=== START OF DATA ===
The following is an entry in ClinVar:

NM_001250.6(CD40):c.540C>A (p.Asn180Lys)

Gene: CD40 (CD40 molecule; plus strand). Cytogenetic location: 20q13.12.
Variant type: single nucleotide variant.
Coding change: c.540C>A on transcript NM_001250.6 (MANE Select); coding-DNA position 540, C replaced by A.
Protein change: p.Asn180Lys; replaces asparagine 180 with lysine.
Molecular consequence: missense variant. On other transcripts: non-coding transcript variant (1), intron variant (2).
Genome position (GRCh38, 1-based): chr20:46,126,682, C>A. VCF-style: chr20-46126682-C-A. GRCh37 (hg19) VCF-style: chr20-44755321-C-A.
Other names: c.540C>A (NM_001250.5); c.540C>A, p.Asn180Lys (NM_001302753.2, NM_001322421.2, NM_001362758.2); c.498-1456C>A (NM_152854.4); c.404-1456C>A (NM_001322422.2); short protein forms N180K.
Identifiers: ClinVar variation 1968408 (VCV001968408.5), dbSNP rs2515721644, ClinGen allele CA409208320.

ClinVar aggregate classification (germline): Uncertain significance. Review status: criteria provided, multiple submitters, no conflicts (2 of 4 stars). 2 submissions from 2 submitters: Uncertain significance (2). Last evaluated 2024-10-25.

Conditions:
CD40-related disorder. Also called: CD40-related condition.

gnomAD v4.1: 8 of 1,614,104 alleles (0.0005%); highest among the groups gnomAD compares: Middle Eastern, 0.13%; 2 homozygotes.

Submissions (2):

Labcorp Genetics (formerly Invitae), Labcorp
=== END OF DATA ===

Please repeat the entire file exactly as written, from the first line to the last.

The following is an entry in ClinVar:

NM_001250.6(CD40):c.540C>A (p.Asn180Lys)

Gene: CD40 (CD40 molecule; plus strand). Cytogenetic location: 20q13.12.
Variant type: single nucleotide variant.
Coding change: c.540C>A on transcript NM_001250.6 (MANE Select); coding-DNA position 540, C replaced by A.
Protein change: p.Asn180Lys; replaces asparagine 180 with lysine.
Molecular consequence: missense variant. On other transcripts: non-coding transcript variant (1), intron variant (2).
Genome position (GRCh38, 1-based): chr20:46,126,682, C>A. VCF-style: chr20-46126682-C-A. GRCh37 (hg19) VCF-style: chr20-44755321-C-A.
Other names: c.540C>A (NM_001250.5); c.540C>A, p.Asn180Lys (NM_001302753.2, NM_001322421.2, NM_001362758.2); c.498-1456C>A (NM_152854.4); c.404-1456C>A (NM_001322422.2); short protein forms N180K.
Identifiers: ClinVar variation 1968408 (VCV001968408.5), dbSNP rs2515721644, ClinGen allele CA409208320.

ClinVar aggregate classification (germline): Uncertain significance. Review status: criteria provided, multiple submitters, no conflicts (2 of 4 stars). 2 submissions from 2 submitters: Uncertain significance (2). Last evaluated 2024-10-25.

Conditions:
CD40-related disorder. Also called: CD40-related condition.

gnomAD v4.1: 8 of 1,614,104 alleles (0.0005%); highest among the groups gnomAD compares: Middle Eastern, 0.13%; 2 homozygotes.

Submissions (2):

Labcorp Genetics (formerly Invitae), Labcorp